_{z}### )

### × = + + × + +

**a b** **i** **j** **k** **i** **j** **k**

### ( *a b*

_{y z}*a b*

_{z}

_{y}### ) ( *a b*

_{z x}*a b*

_{x z}### ) ( *a b*

_{x}

_{y}*a b*

_{y x}### )

### = − **i** + − **j** + − **k**

*x* *y* *z*

*x* *y* *z*

*a* *a* *a*

*b* *b* *b*

### =

**i** **j** **k**

The vector product is distributive as But it is not associative as

### ( ) ( ) ( )

### × + = × + × **a** **b c** **a b** **a c**

### ( ) ( )

### × × ≠ × ×

**a** **b c** **a b** **c**

**Scalar Product and Vector Product**

**Scalar triple product**

The scalar triple product is defined as the dot product of one of the vectors with the cross product of the other two.

### ( ) ( )

*x*

^{x}*y*

^{y}*z*

^{z}*x* *y* *z*

*a* *a* *a*

*b* *b* *b*

*c* *c* *c*

### × ⋅ = ⋅ × = **a b c** **a** **b c**

Fig. 1.2 Definition of scalar triple product

**Permutation symbol** ε

_{mnr}0 when any two indices are equal

1 when ( , , ) is even permutation of (1,2,3) 1 when ( , , ) is odd permutation of (1,2,3)

*mnr* *m n r*

*m n r*
ε

= +

−

Using the permutation symbol, the vector product can be represented by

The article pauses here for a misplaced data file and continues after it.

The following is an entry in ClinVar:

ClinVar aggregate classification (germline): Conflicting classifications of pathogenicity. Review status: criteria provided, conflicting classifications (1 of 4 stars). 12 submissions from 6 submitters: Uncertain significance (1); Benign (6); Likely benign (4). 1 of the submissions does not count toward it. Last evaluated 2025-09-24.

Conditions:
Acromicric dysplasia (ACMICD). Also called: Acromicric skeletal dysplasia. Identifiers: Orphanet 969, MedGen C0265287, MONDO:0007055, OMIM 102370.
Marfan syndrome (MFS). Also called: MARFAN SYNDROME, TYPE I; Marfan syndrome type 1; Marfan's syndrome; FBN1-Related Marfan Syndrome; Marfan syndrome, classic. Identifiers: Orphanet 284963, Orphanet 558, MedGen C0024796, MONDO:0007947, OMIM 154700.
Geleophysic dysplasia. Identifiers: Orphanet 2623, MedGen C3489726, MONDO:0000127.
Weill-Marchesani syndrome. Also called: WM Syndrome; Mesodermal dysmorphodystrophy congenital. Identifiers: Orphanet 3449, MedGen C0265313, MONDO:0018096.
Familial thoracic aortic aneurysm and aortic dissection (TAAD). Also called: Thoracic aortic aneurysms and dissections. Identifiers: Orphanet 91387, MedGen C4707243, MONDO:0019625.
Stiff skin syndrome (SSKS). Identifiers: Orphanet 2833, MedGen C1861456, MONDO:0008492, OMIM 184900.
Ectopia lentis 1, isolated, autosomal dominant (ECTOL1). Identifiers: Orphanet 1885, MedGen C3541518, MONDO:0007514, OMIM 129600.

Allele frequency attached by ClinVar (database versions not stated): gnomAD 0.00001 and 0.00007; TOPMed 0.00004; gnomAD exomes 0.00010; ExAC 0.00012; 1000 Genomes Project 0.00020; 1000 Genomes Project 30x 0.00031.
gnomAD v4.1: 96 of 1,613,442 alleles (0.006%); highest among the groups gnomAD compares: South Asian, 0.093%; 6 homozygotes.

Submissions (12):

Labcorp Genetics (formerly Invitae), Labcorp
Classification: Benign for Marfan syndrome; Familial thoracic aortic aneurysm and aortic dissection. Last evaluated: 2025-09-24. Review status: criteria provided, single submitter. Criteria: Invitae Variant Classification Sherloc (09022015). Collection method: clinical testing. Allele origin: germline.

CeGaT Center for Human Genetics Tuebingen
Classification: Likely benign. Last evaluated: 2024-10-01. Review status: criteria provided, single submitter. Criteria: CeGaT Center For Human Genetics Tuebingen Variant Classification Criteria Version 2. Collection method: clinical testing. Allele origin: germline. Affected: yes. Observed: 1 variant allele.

*pqr*

*a b*

*q r p*

### ε

### × =

**a b** **i**

even permutations are (1,2,3), (2,3,1), and (3,1,2) odd permutations are (1,3,2), (2,1,3), and (3,2,1).

Where,

**Scalar Product and Vector Product**

**Kronceker delta**

The Kronecker delta is a function of two variables, usually just positive integers.

The function is 1 if the variables are equal, and 0 otherwise.

### δ

*ij*

###

###

### ≠

### = =

*q* *p*

*q* *p*

*pq*

### 0 if

### if δ 1

Some examples are given below:

*ii*

### 3 δ =

*ij* *ij* *ii*

### 3 δ δ = δ =

*i* *ij* *i* *j*

*u* δ = = *u* *u*

*ij* *ij* *ii*

*T*

### δ

=*T*

**Rotation of Axes, etc.**

**Change of orthonormal basis**

• Cartesian components of a vector are not changed by translation of axes.

• However, the components of a vector change when the coordinate axes rotate.

Let 𝑥𝑥_{𝑖𝑖} and 𝑥𝑥�_{𝑖𝑖} be the two coordinate systems, as show in Fig. 1.3,
which have the same origins.

Also, let the orientation of the two coordinate systems is given by the direction cosines as

*j*

*a* *i*

^{original}transformed 𝐢𝐢�

_{𝟏𝟏}𝐢𝐢�

_{𝟐𝟐}𝐢𝐢�

_{𝟑𝟑}𝐢𝐢

_{𝟏𝟏}

𝐢𝐢_{𝟐𝟐}
𝐢𝐢_{𝟑𝟑}

α_{1}^{1} α_{2}^{1} α_{3}^{1}
α_{1}^{2} α_{2}^{2} α_{3}^{2}
α_{1}^{3} α_{2}^{3} α_{3}^{3}

Fig. 1.3 Coordinate transformation

**Rotation of Axes, etc.**

**2D coordinate transformation**

### cos sin sin cos

*x* *x*

*y* *y*

*u* *u*

*u* *u*

### θ θ

### θ θ